‘Mango Museum’ to come up in Lucknow
The Lucknow-based Central Institute for Subtropical Horticulture (CISH), a specialty laboratory of the Indian Council of Agricultural Research (ICAR), is developing a unique ‘Mango Museum’ on its sprawling campus.
Lucknow, 22 April: Mango is known as the ‘King of Fruits’ in India for its luscious taste and sweet aroma. But most people are gleefully ignorant of its medical properties as well as relevance to the Indian culture and heritage.
Keeping this in mind, the Lucknow-based Central Institute for Subtropical Horticulture (CISH), a specialty laboratory of the Indian Council of Agricultural Research (ICAR), is developing a unique ‘Mango Museum’ on its sprawling campus.
It will allow visitors to learn about the different varieties of mango, its medicinal value, value-added products, history, postal stamps and unheard facts about mango, according to CISH director Shailendra Rajan.
“The museum will help in explaining several and unrevealed facts about mango. The National Mango Database will be connected to one of the panels of the museum for knowledge on various aspects of the ‘King of Fruits’. The execution of the museum is delayed due to Covid-19, otherwise it was supposed to be functional during the current mango season,” he claimed.
India is considered the most gifted land of mango, and the unflinching efforts by the farmers, nurserymen and mango connoisseurs have helped in conserving these unique varieties, he noted. CISH already has an enviable live collection of mango varieties.
The museum will contain more than 800 varieties as a model or a photograph with small interesting descriptions/trivia so that visitors could enrich their knowledge, the CISH director mentioned in his note.
Not only Indian mango varieties but also international ones will be displayed. The history linked with these varieties and their importance will also be depicted in the museum.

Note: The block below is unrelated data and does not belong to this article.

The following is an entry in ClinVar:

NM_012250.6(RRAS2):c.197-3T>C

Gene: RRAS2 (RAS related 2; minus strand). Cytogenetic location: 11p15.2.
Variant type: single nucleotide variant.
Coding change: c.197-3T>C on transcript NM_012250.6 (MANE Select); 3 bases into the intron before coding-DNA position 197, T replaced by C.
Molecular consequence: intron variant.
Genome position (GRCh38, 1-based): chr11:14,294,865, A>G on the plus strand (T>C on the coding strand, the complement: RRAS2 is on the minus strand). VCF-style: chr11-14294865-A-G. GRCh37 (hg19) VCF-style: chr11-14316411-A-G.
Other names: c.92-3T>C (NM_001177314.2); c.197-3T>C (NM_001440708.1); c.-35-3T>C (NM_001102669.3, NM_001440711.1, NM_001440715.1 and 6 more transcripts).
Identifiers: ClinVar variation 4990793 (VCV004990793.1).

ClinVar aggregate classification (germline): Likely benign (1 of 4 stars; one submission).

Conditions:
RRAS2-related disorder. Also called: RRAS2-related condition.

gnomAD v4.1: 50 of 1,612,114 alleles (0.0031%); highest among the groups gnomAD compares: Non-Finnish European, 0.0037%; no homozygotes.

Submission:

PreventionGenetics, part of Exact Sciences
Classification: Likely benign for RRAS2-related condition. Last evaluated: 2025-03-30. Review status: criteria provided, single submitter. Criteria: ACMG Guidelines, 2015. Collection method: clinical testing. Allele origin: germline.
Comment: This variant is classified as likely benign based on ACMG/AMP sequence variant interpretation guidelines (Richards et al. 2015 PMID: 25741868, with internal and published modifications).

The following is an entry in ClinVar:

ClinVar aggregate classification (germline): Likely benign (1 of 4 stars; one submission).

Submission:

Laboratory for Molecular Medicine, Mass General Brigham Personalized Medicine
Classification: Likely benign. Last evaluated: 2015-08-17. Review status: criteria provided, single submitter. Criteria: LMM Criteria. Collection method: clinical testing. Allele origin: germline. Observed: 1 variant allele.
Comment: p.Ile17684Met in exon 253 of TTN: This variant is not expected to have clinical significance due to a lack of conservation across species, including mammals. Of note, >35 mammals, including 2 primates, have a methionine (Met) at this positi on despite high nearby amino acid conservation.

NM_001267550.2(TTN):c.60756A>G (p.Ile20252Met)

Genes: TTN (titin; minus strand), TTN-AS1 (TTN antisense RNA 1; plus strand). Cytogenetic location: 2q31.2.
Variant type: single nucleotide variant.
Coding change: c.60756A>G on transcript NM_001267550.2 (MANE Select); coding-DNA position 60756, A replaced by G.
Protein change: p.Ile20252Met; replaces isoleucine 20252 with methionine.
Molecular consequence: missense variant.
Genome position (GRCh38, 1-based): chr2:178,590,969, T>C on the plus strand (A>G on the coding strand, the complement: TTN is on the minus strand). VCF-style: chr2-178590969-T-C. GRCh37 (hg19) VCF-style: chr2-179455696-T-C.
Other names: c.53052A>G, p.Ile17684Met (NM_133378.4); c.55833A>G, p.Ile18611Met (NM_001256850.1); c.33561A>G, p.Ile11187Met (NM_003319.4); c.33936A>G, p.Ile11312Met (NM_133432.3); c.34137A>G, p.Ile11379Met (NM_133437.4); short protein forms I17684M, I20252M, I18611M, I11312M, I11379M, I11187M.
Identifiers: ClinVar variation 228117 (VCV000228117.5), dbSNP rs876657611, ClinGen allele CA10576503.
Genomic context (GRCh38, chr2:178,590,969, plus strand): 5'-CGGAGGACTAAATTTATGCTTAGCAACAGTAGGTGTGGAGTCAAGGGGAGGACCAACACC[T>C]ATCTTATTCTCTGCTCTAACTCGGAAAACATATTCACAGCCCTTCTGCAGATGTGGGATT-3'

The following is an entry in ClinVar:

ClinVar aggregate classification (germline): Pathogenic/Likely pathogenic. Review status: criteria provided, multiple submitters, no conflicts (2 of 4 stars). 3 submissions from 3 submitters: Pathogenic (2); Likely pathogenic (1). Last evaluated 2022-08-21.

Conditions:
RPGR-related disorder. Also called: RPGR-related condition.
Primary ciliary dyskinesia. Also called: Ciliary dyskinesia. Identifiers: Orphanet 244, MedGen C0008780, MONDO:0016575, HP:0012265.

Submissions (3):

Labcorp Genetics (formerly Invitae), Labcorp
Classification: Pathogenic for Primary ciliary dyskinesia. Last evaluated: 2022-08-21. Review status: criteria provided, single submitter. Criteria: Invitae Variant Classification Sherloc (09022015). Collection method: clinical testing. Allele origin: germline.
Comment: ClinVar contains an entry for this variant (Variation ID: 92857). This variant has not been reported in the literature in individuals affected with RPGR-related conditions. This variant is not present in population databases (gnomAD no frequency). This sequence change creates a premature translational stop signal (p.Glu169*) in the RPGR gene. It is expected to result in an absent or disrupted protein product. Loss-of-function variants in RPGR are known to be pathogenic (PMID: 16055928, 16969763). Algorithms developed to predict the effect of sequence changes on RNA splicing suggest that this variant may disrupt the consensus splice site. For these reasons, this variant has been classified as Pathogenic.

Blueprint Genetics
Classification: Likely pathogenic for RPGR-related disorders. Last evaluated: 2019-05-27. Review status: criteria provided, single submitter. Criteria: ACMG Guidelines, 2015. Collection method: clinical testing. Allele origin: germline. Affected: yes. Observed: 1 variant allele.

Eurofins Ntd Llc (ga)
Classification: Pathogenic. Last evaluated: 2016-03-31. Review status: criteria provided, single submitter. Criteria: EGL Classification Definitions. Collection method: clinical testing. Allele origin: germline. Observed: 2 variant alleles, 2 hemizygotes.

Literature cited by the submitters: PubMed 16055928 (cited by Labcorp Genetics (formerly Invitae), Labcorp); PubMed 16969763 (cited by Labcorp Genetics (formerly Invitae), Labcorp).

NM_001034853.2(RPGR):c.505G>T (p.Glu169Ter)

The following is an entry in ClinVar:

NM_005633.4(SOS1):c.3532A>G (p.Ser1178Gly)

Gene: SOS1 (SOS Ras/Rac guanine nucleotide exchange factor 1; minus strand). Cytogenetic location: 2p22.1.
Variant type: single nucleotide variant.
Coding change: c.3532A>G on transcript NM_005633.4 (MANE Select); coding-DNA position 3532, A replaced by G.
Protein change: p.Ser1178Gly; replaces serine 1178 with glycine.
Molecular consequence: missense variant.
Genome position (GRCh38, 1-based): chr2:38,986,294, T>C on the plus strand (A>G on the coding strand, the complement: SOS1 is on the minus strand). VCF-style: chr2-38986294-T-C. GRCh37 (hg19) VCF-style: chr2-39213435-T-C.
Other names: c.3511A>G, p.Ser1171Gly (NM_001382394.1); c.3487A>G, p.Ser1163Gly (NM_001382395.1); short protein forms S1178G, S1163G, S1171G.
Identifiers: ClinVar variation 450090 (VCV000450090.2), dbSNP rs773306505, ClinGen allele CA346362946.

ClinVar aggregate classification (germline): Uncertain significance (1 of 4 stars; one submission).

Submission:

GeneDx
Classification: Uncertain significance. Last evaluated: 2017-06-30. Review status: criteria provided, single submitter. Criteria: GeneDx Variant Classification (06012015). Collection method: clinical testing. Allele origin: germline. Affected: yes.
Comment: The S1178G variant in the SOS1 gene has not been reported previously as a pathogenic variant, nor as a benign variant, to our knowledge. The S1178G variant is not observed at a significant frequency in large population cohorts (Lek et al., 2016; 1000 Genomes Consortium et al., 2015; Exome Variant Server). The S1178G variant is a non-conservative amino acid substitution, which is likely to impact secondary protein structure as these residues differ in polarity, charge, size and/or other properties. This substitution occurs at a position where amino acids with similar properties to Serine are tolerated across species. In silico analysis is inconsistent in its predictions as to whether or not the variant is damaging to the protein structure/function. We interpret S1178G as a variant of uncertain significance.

More than 100 stamps depicting mango varieties have been issued in nearly 80 countries. A corner dedicated to this aspect will particularly attract those interested in philately. Rajan lamented many important old varieties and mango paintings are gradually disappearing.
He underlined that mango is considered one of the most potential trees offering certain anti-viral, antibacterial, anti-carcinogenic bioactive compounds, and a few of them have even been reported effective in boosting immunity against coronavirus.
Mango is widely used not only as a fresh fruit but also as a value-added product in many food items across the globe. A description of important products derived/made from mango and their nutritive value will also be displayed in the museum prominently.
There are a large number of popular recipes wherein mango is used at the raw or ripe stages. The museum will depict this aspect as well.
Being a heritage flora variety of India, the fruit has a whole lot of history and mythology associated with it. A portion of the museum will, therefore, display interesting facts and depict why mango is considered important in India.
Also, statistics related to the major mango-producing regions in India and other countries and other notable facts will be depicted with audio-visual information for explaining its economic importance.
“Mango is a major fruit crop of the country, that’s why millions of farmers are associated with it. A lot of information related to mangoes and their importance for farmers will be displayed so that they can understand different technologies developed in India and other parts of the world for mango production and value addition. Mango is attacked by numerous pests and diseases, thus a portion of the museum will depict the ‘enemies’ of mangoes,” Rajan observed.
(Virendra Singh Rawat is a Lucknow-based journalist who writes on contemporary issues of industry, economy, agriculture, infrastructure, budget etc.)